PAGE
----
One method teachers can employ is the use of personalized agendas.  Each student is given an agenda, a list of tasks they need to complete within a certain amount of time.  Every student will not have the exact same tasks as they are modified to fit the student.  The student has the freedom to choose what order they will do the work in, and the teacher can monitor and circulate around the room conducting informal assessments along the way.  It is important for teachers to check student understanding on a regular basis.   Assessments are an essential component of effective teaching practices.  Teachers need to make their tests learner-friendly and incorporate a chance for students to revise and improve their thinking.  For example, after grading the test the teacher may allow students to do test corrections for partial credit.  Teachers should use different kinds of assessments, such as written, verbal, projects, and presentations.  Assessments should be used to inform their instruction and lesson planning.  Another method is orbital studies.  In this strategy, the students investigate a topic they select themselves independently.  The topics come from the curriculum.  The teacher provides guidance and coaching.  Tiered activities are another form of differentiation.  Figure one explains the process of creating a tiered activity.  It allows for all students to learn the essential knowledge and skills.  It is a way of helping students who are struggling and students who are excelling simultaneously.  This helps ensure that all students are learning and are getting the right amount of challenge.  In addition to individual learning, cooperative can also be beneficial.  Students will encounter diversity in their adult lives, so working with their peers prepares them for their futures.  They will have to cooperate with their team and come up with solutions as a group.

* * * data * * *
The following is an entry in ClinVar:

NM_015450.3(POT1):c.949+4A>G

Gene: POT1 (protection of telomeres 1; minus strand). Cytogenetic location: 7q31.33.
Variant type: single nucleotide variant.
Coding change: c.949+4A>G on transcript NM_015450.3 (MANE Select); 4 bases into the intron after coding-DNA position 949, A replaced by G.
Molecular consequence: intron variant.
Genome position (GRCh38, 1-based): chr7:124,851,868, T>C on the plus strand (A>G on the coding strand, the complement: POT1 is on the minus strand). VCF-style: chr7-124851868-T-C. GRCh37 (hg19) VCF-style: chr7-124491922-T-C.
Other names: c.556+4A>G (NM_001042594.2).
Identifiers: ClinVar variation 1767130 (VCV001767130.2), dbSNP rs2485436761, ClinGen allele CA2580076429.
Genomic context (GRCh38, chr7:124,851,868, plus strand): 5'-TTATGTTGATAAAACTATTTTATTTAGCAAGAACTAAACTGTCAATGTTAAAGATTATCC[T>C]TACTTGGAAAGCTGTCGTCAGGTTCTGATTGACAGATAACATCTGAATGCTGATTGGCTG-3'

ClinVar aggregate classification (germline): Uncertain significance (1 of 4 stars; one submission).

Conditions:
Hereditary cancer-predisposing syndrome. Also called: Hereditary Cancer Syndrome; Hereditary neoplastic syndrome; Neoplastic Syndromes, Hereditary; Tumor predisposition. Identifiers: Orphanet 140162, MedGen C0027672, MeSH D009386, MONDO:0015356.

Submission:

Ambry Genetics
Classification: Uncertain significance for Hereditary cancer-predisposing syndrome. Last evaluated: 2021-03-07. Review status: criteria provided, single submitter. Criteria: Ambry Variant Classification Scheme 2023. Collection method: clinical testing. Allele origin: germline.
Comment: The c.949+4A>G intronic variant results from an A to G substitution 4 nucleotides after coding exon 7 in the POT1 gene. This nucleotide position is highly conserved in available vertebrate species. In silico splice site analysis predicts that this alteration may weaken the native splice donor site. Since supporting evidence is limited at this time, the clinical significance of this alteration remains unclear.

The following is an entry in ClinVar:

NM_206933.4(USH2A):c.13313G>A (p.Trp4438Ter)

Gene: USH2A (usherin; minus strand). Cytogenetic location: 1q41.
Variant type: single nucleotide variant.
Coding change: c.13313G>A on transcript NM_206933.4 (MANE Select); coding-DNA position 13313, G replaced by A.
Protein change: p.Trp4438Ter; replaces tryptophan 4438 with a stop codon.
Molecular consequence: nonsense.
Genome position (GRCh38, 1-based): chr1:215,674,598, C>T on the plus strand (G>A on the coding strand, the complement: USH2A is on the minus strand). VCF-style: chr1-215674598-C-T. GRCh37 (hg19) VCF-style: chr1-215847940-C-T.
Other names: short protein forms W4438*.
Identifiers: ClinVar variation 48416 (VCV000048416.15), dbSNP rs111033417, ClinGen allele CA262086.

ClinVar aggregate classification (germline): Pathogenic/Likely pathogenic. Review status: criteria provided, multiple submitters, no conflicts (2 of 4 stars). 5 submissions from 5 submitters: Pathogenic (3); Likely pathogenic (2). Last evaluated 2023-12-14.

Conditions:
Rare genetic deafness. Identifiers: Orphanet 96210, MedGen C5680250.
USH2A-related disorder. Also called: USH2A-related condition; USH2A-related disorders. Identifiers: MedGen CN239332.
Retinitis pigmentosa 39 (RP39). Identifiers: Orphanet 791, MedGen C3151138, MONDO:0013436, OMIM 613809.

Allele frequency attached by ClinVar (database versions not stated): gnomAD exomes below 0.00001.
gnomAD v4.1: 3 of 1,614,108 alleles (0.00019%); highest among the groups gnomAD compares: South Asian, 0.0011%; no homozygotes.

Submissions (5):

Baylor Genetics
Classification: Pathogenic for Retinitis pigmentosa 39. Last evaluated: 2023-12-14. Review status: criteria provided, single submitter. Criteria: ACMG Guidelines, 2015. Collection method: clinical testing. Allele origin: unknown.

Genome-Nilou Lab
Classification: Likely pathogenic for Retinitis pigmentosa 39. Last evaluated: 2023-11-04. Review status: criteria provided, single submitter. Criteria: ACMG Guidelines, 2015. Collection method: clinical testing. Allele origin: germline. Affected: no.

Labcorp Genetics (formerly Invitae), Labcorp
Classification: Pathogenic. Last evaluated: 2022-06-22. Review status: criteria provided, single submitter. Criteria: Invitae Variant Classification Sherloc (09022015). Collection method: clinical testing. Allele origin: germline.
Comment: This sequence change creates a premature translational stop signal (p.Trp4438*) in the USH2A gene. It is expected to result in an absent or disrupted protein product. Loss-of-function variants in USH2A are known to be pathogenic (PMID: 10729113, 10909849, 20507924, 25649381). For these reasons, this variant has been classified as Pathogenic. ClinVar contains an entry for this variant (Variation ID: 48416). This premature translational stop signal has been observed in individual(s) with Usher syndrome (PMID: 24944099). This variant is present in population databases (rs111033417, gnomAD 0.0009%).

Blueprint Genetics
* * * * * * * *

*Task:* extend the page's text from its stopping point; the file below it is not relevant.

Tiered Activity

Figure 1

Having a diverse classroom should be viewed as an asset rather than a burden.  With so many different minds in one classroom there is ample opportunity for sharing and learning from each other.

The Teacher’s Toolkit

EDU 6526 Survey of Instructional Strategies – Course Meta-Reflection

It is important for educators to be equipped with a variety of tools to most effectively teach.  These tools can take many forms including strategies, instructional models, and techniques.  Teachers have many methods at their disposal from many different resources such as their teacher preparation program content, their coworkers, and the vast amount of literature that exists on teaching.  Following a teaching model may seem limiting, but exemplary educators are able to make them their own while still maintaining the essence of what makes the model effective.  They are also able to enlist an assortment of approaches so that both the teacher and their students stay active and engaged.  We know there is no one-size-fits-all in education, and within any model an instructor uses there will be accommodations and modifications when appropriate.

Student-centered approaches are a particularly potent device in the teacher’s arsenal.  This tactic takes into account the diverse needs of students.  Essentially the teacher personalizes and tailors instruction to accommodate student needs, level of ability and skills, and areas of interest. In today’s classrooms that include ELL, SE, SA and students with IEPs alongside general education students, this is especially relevant This approach involves scaffolding and differentiation content and support so that all students are learning and growing.  This method is characterized by equity, students all get what they need to achieve learning outcomes.  Teachers empower their students to take ownership of their learning and advocate for themselves.  An illustration showing this method can be found in figure one.

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Figure 1

A fundamental question teachers must frequently ask themselves is “are students learning?”.  If the answer is not clearly affirmative, then the teacher should use this opportunity to delve into their tool box and try something different.   Sometimes learning is happening but not at the level we were hoping to achieve.  In this situation it is important to consider Bloom’s taxonomy of learning.  We as teachers need to evaluate where students fall so that we can help facilitate deeper, lasting learning.  It can also be helpful with older students to ask them to self-evaluate where they are.  A visual representation of Bloom’s ideology can be found in figure two.